WHAT'S IT ALL ABOUT?
I've never been a particular fan of Federico Fellini's work, finding it inaccessibly bizarre (as in Satyricon), but I must admit that his 1965 film Juliet of the Spirits is a fascinating, refreshingly subdued, and warm look at a woman's spiritual awakening.
The film starts off with a linear narrative: Juliet (played by Fellini's own wife, Giulietta Masina) is enthusiastically preparing a candle-light dinner to celebrate her 15th wedding anniversary. Unfortunately, her husband Giorgio (Mario Pisu) has forgotten and has invited a gaggle of strange socialites for a spontaneous party at his place, dashing Juliet's quiet hopes for an intimate evening of celebration. Nevertheless, she joins the party and eventually even takes part in a seance, which affects her mysteriously.
At this point, the movie becomes a true Fellini film, infused with dream imagery and surreality. As Juliet discovers that Giorgio is unfaithful to her, Juliet begins to undergo an inward liberation, at the same time dealing with bombarding personalities from every direction: One of her sisters (Sylva Koscina) is an uppity television host; another sister (Luisa Della Noce) suggests coldly that Juliet hire a private dick to rat out Giorgio; her well-preserved mother (Caterina Boratto) is somewhat domineering and manipulative. Everyone except Juliet seems to be determining her destiny. Finally, her beautiful neighbor Suzy (Sandra Milo) offers psychological refuge, and Juliet's mindscape explodes with memories and fantasies.
It's interesting to watch Masina act in this film full of grotesque, often erotic imagery. You have to wonder what was going through her mind as her husband practically masturbated with his camera—to all the imagery except for the image of his wife. She really comes across as plain in the film, with all the circus-like imagery swirling around her. Nevertheless, Masina gives a strong, if sad, performance.
There's certainly the feeling that in this film, Fellini is playing delightedly with a new toy—color film. It's a self-indulgently gorgeous film whose images call attention to themselves. The story proceeds almost as an afterthought to the film's imagery, and true to Fellini's style, the real seems to merge with the unreal until you're unsure which realm you're inhabiting at any given moment. The film effectively drops its audience straight into Fellini's subconscious.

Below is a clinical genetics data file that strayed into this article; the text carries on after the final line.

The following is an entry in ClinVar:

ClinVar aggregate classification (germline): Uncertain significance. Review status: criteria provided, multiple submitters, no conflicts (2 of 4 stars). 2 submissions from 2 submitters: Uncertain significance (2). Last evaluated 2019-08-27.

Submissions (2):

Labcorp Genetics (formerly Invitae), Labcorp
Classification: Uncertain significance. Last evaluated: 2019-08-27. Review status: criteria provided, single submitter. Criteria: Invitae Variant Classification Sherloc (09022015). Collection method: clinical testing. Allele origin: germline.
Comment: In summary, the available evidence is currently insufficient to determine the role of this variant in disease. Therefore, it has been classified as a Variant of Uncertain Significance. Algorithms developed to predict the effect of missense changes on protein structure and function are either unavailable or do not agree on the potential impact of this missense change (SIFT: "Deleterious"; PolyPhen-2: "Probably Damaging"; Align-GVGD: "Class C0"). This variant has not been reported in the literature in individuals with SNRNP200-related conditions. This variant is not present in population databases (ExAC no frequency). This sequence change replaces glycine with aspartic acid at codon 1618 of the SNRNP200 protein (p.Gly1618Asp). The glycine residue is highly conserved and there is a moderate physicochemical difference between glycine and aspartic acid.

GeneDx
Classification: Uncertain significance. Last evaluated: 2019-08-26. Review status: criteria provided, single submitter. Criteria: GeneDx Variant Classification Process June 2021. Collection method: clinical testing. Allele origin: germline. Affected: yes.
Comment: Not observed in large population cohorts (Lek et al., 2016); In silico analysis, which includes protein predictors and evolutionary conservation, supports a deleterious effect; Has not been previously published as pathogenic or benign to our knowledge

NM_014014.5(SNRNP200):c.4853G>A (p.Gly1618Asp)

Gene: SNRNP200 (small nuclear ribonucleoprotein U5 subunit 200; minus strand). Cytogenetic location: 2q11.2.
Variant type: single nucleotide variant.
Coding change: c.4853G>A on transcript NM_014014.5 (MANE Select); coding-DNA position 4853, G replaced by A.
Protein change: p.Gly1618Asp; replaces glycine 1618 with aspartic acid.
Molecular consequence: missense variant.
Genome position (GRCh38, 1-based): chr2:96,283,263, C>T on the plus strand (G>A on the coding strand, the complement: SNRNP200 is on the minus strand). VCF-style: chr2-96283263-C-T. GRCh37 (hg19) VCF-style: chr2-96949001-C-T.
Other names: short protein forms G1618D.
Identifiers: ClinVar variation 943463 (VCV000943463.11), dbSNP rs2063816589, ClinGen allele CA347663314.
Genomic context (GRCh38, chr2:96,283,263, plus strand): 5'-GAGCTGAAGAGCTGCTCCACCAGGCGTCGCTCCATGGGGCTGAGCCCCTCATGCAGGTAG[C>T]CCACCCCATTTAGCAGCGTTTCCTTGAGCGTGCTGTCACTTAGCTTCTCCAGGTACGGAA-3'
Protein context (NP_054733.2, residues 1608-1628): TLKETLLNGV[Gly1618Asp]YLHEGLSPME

HOW'S IT LOOK?
Criterion presents Juliet of the Spirits in an anamorphic widescreen transfer of the film's original 1.85:1 theatrical aspect ratio. Detail is wildly impressive for this 37-year-old film. Even the source is amazingly clean. Although there is inevitable wear and a few specks, those instances are few. One of the more important aspects of this Fellini film is its color—this is Fellini's first color effort—and this transfer boldly brings across a rich color palette. Blacks are deep, providing a satisfying foundation for a rainbow of colors. I noticed no instances of edge enhancement. Everything being relative, this transfer deserves my highest rating. It's really a remarkable effort.
HOW'S IT SOUND?
The Dolby Digital 1.0 track (in Italian, with English subtitles) gets the job done. The track contains inevitable—if minor—loss of fidelity. High ends in dialog are somewhat thin, but music flows naturally.
WHAT ELSE IS THERE?
The only supplement worth noting on this disc is a full-frame 21-minute BBC documentary (produced in 1966) called Familiar Spirits, in which actor Ian Dallas interviews Fellini. In the interview, Fellini speaks English in an accent eerily reminiscent of Father Guido Sarduci. He is open and generous with his comments about his films and his creative process, talking about inspirations, style, and his approach to screenwriting. He also discusses shooting his first film is color.
The disc also contains the theatrical trailer for Juliet of the Spirits in 1.85:1 anamorphic widescreen.
WHAT'S LEFT TO SAY?
Criterion offers another gorgeous presentation of an important film. Juliet of the Spirits, as Fellini's first color film, finds the director discovering a broad new palette with which to explore his surreal philosophies and fantasies.